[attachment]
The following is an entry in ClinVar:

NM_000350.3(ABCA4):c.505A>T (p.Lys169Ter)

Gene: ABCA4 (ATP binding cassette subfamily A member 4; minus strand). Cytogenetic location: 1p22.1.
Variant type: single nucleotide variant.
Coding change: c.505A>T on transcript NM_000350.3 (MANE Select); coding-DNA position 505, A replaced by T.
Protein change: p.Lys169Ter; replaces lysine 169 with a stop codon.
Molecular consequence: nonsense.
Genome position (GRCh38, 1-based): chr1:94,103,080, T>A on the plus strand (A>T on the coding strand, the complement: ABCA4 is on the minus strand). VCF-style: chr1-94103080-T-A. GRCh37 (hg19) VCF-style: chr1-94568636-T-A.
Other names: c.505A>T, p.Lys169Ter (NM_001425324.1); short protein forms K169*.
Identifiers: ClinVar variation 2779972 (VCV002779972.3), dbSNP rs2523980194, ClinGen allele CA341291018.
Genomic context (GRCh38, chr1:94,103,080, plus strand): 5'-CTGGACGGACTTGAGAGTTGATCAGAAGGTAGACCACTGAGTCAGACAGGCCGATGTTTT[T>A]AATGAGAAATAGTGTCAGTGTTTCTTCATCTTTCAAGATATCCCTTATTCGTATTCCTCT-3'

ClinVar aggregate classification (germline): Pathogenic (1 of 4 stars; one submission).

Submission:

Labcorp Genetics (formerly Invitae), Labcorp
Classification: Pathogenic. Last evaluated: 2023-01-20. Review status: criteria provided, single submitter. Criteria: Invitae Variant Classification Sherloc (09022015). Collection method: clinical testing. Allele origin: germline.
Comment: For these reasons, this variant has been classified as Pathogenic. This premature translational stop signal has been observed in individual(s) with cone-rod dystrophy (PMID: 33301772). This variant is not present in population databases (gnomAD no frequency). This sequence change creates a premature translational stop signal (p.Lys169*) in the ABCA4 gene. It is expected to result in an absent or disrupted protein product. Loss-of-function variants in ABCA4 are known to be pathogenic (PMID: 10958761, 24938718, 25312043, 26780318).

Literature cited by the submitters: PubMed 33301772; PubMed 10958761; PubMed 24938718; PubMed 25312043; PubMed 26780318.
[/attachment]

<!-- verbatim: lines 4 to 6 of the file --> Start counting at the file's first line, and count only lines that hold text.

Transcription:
Variant type: single nucleotide variant.
Coding change: c.505A>T on transcript NM_000350.3 (MANE Select); coding-DNA position 505, A replaced by T.
Protein change: p.Lys169Ter; replaces lysine 169 with a stop codon.